BEIJING (Reuters) - One of China’s most prominent rights activists was released by the authorities on Saturday after serving a four-year sentence that prompted international criticism, with his lawyer saying he hoped he would be allowed to live as a free man.
Xu Zhiyong, whose “New Citizens’ Movement” advocated working within the system to press for change, was detained in 2013 and subsequently convicted of “gathering a crowd to disturb public order”.
One of the group’s main demands had been for officials to publicly disclose their assets, a demand taken against the backdrop of the ruling Communist Party’s own efforts to crackdown on deep-seat corruption under President Xi Jinping.
Xu’s lawyer, Zhang Qingfang, told Reuters he had brought Xu up to speed with “events on the outside”, including the death of fellow activist and Nobel Peace Prize laureate, Liu Xiaobo. He said Xu was “upset” upon hearing the news.
Zhang said Xu, who was released from his jail on Beijing’s outskirts on Saturday morning, was in good physical condition and had few immediate plans beyond spending time with family.
At the height of Xu’s activism, he attracted hundreds of supporters who participated in activities related to the movement, having first gained prominence in 2003 for helping victims of tainted baby formula and migrant workers without access to healthcare and education.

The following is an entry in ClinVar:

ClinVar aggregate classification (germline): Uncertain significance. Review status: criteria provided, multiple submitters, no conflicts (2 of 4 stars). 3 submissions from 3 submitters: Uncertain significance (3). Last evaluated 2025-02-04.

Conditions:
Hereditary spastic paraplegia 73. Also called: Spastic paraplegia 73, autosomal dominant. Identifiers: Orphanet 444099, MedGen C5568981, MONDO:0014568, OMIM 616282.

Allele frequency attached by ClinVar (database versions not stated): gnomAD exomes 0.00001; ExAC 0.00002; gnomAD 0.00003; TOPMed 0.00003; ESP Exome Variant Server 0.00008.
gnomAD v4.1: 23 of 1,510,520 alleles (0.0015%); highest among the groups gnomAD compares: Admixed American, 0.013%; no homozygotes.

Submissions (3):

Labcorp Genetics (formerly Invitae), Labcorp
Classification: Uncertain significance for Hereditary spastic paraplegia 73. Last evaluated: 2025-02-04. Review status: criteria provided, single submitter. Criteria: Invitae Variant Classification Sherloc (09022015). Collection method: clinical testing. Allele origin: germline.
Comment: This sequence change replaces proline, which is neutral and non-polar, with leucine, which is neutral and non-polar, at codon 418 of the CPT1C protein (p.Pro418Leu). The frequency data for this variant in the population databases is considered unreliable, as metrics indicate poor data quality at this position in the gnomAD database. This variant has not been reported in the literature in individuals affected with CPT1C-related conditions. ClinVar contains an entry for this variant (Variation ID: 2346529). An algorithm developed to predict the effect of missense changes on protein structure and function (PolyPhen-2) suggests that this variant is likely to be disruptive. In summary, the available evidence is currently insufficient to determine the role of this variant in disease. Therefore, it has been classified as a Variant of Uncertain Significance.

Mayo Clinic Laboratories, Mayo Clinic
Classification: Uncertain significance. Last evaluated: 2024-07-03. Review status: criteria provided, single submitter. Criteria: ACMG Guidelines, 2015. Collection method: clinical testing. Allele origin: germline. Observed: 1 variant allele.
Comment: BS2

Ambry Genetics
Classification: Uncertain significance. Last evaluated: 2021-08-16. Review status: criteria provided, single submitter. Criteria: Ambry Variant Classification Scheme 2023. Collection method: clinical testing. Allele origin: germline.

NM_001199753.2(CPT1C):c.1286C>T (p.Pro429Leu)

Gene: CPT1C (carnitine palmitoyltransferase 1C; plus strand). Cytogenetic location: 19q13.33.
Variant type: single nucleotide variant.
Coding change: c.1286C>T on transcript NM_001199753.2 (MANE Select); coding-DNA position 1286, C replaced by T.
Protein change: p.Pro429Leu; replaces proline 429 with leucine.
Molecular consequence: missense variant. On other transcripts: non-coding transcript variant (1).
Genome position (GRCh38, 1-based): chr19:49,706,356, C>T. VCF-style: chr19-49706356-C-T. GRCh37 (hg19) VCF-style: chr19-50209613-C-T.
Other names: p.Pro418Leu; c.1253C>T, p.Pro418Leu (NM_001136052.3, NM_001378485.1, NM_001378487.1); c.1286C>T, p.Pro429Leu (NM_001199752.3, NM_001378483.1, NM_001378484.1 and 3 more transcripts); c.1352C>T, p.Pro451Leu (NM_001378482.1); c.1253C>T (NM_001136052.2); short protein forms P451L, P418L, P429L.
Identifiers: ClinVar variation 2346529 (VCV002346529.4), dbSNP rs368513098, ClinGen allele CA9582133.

It prompted a crackdown from the Communist Party, which swiftly crushes any perceived challenge to its rule.
“The idea of the New Citizens Movement is not to overthrow, but to establish,” he wrote in a 2010 essay. “It’s not one social class displacing another social class, but allowing righteousness to take its place in China.”
Xu refused to defend himself in his 2014 trial, and remained silent as a way to protest what Zhang said was a controlled legal process where a guilty outcome was a foregone conclusion.
As international rights groups and foreign governments call for Chinese authorities to guarantee freedom for Liu Xiaobo’s widow, Liu Xia, Xu’s supporters have also expressed concern whether he will remain under close watch or effective house arrest. Some said on social media they were barred by security guards and plain-clothed officers from entering Xu’s apartment compound on Saturday.
Other high-profile and politically sensitive prisoners released from jail, including rights lawyer Pu Zhiqiang and journalist Gao Yu, remain closely watched by Chinese authorities.
“I hope he will be completely free,” Zhang said.
Xu taught law at a Beijing university and ran in a local election. He became prominent over a drive to abolish “custody and repatriation” powers, a form of arbitrary detention used by local governments to sweep homeless people off the streets.
Editing by Ben Blanchard and Jacqueline Wong